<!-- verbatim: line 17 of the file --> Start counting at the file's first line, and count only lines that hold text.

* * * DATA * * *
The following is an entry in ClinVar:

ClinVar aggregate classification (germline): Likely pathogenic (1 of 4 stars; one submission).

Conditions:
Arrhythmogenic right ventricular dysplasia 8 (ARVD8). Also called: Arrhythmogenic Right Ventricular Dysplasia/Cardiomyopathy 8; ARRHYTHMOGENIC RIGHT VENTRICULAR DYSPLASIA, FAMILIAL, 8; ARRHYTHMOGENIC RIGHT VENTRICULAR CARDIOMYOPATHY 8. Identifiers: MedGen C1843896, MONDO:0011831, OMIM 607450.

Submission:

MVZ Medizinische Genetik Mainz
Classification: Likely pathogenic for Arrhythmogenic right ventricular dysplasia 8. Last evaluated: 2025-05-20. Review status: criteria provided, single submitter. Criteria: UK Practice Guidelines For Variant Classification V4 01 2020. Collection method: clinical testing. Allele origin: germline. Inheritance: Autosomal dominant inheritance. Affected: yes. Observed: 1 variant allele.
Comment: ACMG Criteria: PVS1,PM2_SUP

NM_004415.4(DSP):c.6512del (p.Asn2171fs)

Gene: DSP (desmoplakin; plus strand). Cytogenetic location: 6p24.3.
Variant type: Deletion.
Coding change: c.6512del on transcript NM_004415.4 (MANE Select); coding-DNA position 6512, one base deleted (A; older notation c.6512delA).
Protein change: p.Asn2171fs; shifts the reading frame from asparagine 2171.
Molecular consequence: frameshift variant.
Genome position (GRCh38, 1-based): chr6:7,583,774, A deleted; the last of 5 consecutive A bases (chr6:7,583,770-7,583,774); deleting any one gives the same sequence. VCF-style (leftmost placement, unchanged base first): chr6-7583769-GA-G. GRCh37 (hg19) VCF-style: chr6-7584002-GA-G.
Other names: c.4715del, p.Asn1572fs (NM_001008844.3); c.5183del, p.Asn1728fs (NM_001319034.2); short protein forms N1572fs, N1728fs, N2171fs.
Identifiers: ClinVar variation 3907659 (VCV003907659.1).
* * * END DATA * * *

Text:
Identifiers: ClinVar variation 3907659 (VCV003907659.1).